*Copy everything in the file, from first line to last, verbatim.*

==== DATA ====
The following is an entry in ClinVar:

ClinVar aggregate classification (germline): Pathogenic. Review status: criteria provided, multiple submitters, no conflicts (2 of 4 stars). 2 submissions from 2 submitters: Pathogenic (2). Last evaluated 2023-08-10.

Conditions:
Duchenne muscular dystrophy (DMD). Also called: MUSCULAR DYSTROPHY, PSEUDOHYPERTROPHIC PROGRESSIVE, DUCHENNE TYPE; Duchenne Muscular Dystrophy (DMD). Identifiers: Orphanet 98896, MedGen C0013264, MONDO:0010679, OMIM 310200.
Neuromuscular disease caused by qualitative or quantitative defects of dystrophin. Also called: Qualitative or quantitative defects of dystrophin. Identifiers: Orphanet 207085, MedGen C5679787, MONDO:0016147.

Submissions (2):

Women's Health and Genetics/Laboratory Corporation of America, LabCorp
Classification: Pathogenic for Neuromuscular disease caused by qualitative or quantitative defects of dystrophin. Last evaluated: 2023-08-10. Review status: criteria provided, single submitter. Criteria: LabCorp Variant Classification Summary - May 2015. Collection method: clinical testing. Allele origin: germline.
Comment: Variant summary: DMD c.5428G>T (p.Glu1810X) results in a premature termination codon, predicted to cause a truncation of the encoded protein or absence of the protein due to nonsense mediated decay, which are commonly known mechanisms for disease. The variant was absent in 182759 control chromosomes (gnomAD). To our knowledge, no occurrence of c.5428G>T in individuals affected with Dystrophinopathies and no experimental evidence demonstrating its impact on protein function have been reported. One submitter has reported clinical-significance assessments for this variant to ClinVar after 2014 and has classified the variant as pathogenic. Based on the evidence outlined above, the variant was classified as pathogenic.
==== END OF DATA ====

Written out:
The following is an entry in ClinVar:

ClinVar aggregate classification (germline): Pathogenic. Review status: criteria provided, multiple submitters, no conflicts (2 of 4 stars). 2 submissions from 2 submitters: Pathogenic (2). Last evaluated 2023-08-10.

Conditions:
Duchenne muscular dystrophy (DMD). Also called: MUSCULAR DYSTROPHY, PSEUDOHYPERTROPHIC PROGRESSIVE, DUCHENNE TYPE; Duchenne Muscular Dystrophy (DMD). Identifiers: Orphanet 98896, MedGen C0013264, MONDO:0010679, OMIM 310200.
Neuromuscular disease caused by qualitative or quantitative defects of dystrophin. Also called: Qualitative or quantitative defects of dystrophin. Identifiers: Orphanet 207085, MedGen C5679787, MONDO:0016147.

Submissions (2):

Women's Health and Genetics/Laboratory Corporation of America, LabCorp
Classification: Pathogenic for Neuromuscular disease caused by qualitative or quantitative defects of dystrophin. Last evaluated: 2023-08-10. Review status: criteria provided, single submitter. Criteria: LabCorp Variant Classification Summary - May 2015. Collection method: clinical testing. Allele origin: germline.
Comment: Variant summary: DMD c.5428G>T (p.Glu1810X) results in a premature termination codon, predicted to cause a truncation of the encoded protein or absence of the protein due to nonsense mediated decay, which are commonly known mechanisms for disease. The variant was absent in 182759 control chromosomes (gnomAD). To our knowledge, no occurrence of c.5428G>T in individuals affected with Dystrophinopathies and no experimental evidence demonstrating its impact on protein function have been reported. One submitter has reported clinical-significance assessments for this variant to ClinVar after 2014 and has classified the variant as pathogenic. Based on the evidence outlined above, the variant was classified as pathogenic.